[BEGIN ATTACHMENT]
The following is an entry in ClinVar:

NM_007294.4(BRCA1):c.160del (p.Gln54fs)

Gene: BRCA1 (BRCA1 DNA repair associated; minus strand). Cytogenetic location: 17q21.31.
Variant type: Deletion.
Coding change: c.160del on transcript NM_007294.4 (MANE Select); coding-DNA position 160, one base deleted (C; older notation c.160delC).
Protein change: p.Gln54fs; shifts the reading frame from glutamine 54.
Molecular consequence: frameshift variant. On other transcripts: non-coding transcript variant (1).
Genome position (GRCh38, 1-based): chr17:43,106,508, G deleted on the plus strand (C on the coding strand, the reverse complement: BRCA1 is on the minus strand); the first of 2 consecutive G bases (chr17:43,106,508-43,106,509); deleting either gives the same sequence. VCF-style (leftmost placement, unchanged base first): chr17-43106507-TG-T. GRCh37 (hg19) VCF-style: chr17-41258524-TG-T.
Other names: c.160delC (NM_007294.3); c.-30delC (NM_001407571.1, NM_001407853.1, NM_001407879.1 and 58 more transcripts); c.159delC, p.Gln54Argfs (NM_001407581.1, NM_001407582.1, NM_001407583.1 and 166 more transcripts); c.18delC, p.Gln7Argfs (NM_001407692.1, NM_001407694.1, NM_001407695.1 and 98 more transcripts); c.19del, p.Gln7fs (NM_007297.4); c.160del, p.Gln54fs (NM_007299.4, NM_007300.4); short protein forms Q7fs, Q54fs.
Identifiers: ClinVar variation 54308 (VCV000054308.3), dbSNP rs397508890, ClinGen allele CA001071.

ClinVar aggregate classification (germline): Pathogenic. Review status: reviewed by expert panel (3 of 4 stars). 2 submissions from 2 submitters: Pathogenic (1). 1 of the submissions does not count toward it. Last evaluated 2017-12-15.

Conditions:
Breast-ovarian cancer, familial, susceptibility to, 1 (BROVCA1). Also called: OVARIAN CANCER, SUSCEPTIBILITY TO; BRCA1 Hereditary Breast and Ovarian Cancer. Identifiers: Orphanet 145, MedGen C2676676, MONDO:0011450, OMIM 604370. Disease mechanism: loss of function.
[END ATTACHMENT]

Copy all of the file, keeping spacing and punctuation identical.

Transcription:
The following is an entry in ClinVar:

NM_007294.4(BRCA1):c.160del (p.Gln54fs)

Gene: BRCA1 (BRCA1 DNA repair associated; minus strand). Cytogenetic location: 17q21.31.
Variant type: Deletion.
Coding change: c.160del on transcript NM_007294.4 (MANE Select); coding-DNA position 160, one base deleted (C; older notation c.160delC).
Protein change: p.Gln54fs; shifts the reading frame from glutamine 54.
Molecular consequence: frameshift variant. On other transcripts: non-coding transcript variant (1).
Genome position (GRCh38, 1-based): chr17:43,106,508, G deleted on the plus strand (C on the coding strand, the reverse complement: BRCA1 is on the minus strand); the first of 2 consecutive G bases (chr17:43,106,508-43,106,509); deleting either gives the same sequence. VCF-style (leftmost placement, unchanged base first): chr17-43106507-TG-T. GRCh37 (hg19) VCF-style: chr17-41258524-TG-T.
Other names: c.160delC (NM_007294.3); c.-30delC (NM_001407571.1, NM_001407853.1, NM_001407879.1 and 58 more transcripts); c.159delC, p.Gln54Argfs (NM_001407581.1, NM_001407582.1, NM_001407583.1 and 166 more transcripts); c.18delC, p.Gln7Argfs (NM_001407692.1, NM_001407694.1, NM_001407695.1 and 98 more transcripts); c.19del, p.Gln7fs (NM_007297.4); c.160del, p.Gln54fs (NM_007299.4, NM_007300.4); short protein forms Q7fs, Q54fs.
Identifiers: ClinVar variation 54308 (VCV000054308.3), dbSNP rs397508890, ClinGen allele CA001071.

ClinVar aggregate classification (germline): Pathogenic. Review status: reviewed by expert panel (3 of 4 stars). 2 submissions from 2 submitters: Pathogenic (1). 1 of the submissions does not count toward it. Last evaluated 2017-12-15.

Conditions:
Breast-ovarian cancer, familial, susceptibility to, 1 (BROVCA1). Also called: OVARIAN CANCER, SUSCEPTIBILITY TO; BRCA1 Hereditary Breast and Ovarian Cancer. Identifiers: Orphanet 145, MedGen C2676676, MONDO:0011450, OMIM 604370. Disease mechanism: loss of function.